On World Sickle Cell Day, Experts Highlight the Need for Better Management of Sickle Cell Disease as a Public Health Priority
· Sickle Cell Disease, an inherited blood disorder, poses a major health burden in India. Yet, it remains neglected, leading to low screening and ineffective management
· Approximately 10% of Gujarat’s tribal population, which ranges between 90 lakh and 1 crore people, are sickle cell trait carriers
· There is an urgent need for increased screening, especially amongst newborns, in pre-marital and genetic counselling, as well as holistic treatment policies and management protocols
Ahmedabad, June 19, 2021: World Sickle Cell Day, observed annually on June 19th, aims to raise awareness on Sickle Cell Disease (SCD) at a national and global level. SCD, an inherited blood disorder, poses a major health burden in India. However, it remains neglected, with the ongoing pandemic and increasing burden on healthcare infrastructure in the country. This contributes to low levels of awareness, reduced screening coverage and a paucity of data which hinders research and treatment innovations.  In order to advance SCD as a public health priority and enable timely diagnosis and effective disease management, there is an urgent need to scale screening of newborns and pregnant women as a first step of a holistic strategy to better support SCD patients and limit their complications.
India is estimated to have the second highest national burden of sickle cell disease in the world. SCD prevalence varies significantly across the country, with particular prominence in tribal groups. The condition is reported to be most prevalent in central India, across the “sickle belt”, stretching from Gujarat to Odisha, with the states of Chhattisgarh, Bihar and Uttar Pradesh estimated to have the highest prevalence. Recently, its prevalence has been observed across non-tribal populations as well. This raises the urgent need to recognise sickle cell disease as a public health priority in the country.
Dr. Anil Khatri, Member of Managing Committee, Indian Red Cross Society and Member of Thalassemia Jagruti Organisation, Ahmedabad said, “Sickle Cell Disease prevalence is significant in Gujarat, skewed towards the tribal populations. Roughly 10% of Gujarat’s tribal population, which ranges between 90 lakh and 1 crore people, are estimated to be sickle cell trait carriers. Raising awareness and enabling patient education are necessary to facilitate timely diagnosis & treatment and also better management of severe pain episodes or crises. With efforts by the government and NGOs, the social stigma surrounding the disease can also be overcome.”
Dr. Anil Khatri continued, “Through a combination of lifestyle modifications, such as hydration and avoiding strenuous activities for prolonged durations, and treatment including pain relieving medications and oxygen (if needed), the condition can be better managed. At the same time, the Government should also extend support to make advanced therapies in the field more accessible. Failure to treat conditions in a timely manner can lead to severe, chronic complications, including Acute Chest Syndrome which can be life threatening. Research and innovation in treatment have been slow, however this deficit can be bridged by having multi-state Centres of Excellence for the treatment and mass education of patient populations and collection of data.”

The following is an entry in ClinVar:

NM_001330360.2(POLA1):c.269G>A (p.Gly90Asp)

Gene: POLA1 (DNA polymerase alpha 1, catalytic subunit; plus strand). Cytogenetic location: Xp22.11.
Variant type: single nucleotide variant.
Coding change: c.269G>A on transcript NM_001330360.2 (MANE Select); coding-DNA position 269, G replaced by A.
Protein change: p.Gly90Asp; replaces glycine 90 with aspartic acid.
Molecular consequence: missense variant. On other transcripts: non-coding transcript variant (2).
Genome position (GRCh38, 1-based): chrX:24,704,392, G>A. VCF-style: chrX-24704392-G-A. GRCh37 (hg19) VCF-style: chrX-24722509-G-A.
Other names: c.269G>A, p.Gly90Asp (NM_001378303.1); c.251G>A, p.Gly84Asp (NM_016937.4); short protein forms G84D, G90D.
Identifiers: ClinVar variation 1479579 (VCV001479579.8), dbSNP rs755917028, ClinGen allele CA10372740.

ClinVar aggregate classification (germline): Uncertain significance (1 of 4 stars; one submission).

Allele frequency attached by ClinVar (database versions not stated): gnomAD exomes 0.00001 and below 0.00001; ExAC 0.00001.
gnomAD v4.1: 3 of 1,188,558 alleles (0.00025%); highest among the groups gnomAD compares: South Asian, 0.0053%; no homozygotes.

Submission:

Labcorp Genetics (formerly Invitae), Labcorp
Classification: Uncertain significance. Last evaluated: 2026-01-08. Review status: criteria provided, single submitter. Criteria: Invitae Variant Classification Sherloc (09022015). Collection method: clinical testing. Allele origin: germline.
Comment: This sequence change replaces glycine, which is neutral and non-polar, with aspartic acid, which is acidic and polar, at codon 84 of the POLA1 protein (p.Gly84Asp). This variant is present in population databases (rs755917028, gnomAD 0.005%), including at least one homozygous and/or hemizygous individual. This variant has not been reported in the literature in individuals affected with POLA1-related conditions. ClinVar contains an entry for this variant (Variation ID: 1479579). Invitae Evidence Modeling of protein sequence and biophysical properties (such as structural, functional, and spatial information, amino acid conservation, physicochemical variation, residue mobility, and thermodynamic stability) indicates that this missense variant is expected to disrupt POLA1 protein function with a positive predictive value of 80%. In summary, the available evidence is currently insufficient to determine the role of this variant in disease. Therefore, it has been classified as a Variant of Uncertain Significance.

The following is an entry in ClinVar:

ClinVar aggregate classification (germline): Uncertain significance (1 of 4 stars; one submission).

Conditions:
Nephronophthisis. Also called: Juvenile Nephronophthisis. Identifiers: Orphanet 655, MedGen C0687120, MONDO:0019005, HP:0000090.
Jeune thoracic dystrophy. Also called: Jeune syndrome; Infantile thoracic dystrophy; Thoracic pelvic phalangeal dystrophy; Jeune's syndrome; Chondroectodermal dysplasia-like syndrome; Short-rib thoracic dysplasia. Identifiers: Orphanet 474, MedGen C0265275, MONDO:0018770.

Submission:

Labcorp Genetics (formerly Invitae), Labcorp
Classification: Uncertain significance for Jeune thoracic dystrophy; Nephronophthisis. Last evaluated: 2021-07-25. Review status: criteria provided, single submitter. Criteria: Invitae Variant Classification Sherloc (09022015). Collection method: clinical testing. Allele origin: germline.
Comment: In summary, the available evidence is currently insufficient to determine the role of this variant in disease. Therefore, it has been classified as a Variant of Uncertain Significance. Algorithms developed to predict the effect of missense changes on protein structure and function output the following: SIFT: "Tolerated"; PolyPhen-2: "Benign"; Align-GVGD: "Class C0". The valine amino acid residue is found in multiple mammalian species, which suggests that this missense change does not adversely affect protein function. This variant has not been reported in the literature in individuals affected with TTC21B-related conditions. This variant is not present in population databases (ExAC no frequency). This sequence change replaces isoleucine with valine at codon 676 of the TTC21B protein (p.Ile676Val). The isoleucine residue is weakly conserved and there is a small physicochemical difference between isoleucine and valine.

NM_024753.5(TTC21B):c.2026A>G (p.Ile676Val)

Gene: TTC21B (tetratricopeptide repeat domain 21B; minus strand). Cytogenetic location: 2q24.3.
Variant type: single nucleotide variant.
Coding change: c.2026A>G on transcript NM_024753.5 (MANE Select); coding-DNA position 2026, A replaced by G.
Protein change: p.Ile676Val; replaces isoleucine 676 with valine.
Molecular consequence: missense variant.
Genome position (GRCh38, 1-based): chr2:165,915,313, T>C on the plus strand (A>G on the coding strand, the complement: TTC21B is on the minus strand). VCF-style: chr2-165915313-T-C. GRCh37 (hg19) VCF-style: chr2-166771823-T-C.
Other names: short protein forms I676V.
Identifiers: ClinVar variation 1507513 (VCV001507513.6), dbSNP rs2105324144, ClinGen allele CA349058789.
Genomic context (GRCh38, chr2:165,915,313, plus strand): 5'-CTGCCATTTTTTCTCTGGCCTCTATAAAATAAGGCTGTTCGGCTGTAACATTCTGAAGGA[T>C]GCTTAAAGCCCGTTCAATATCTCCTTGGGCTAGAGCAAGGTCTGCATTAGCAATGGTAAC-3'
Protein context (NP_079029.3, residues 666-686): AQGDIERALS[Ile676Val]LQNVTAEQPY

He also outlined the vital role of the state and central government in disease management, saying, “With the launch of guidelines for managing and preventing hemoglobinopathies (2018) by the government and an anticipated national policy to follow, we are starting to move forward in disease management. It is also incumbent on the state to drive local multi-stakeholder interventions including policy makers, medical experts, the pharmaceutical industry and NGOs towards this common goal. The Gujarat government has been sensitive to this cause, undertaking various initiatives to enable the betterment of patients and improve their quality of life through well-defined treatment protocols, and ensure prevention where possible.”
“Capacity building of primary care physicians in tribal areas is crucial for implementing
comprehensive Sickle Cell Disease (SCD) management in tribal areas. By raising awareness among the general population, we ensure that SCD Warriors have a better quality of life,” said Dr. Dexter Patel, CEO, Sickle Cell Awareness Foundation, Gujarat.
SCD refers to a group of inherited red blood cell disorders. It is characterised by repeated episodes of debilitating pain, also known as vaso-occlusive crises (VOCs), and fever. VOC episodes among sickle cell patients are also associated with increased hospitalizations and morbidity. Organ damage, chronic kidney disease and functional disability are a few of its longer-term complications, with SCD patients also more susceptible to infections, stroke, acute chest syndrome, fatigue and leg ulcers. Delay in diagnosis and treatment of the disease can amplify these problems.
Owing to SCD being historically neglected, progress in terms of diagnosis, treatment and the adoption of innovation has been slow. To be recognised as a public health priority, SCD requires a national programme, a comprehensive care plan and establishment of standard India-specific treatment protocols, supported by capacity building at the grassroots level, so that states can deliver localised plans catering to their demographic’s specific needs.
By shaping policies, scaling the availability of better treatment facilities and advanced therapies, patients’ abilities to manage the disease and their quality of life can be significantly improved.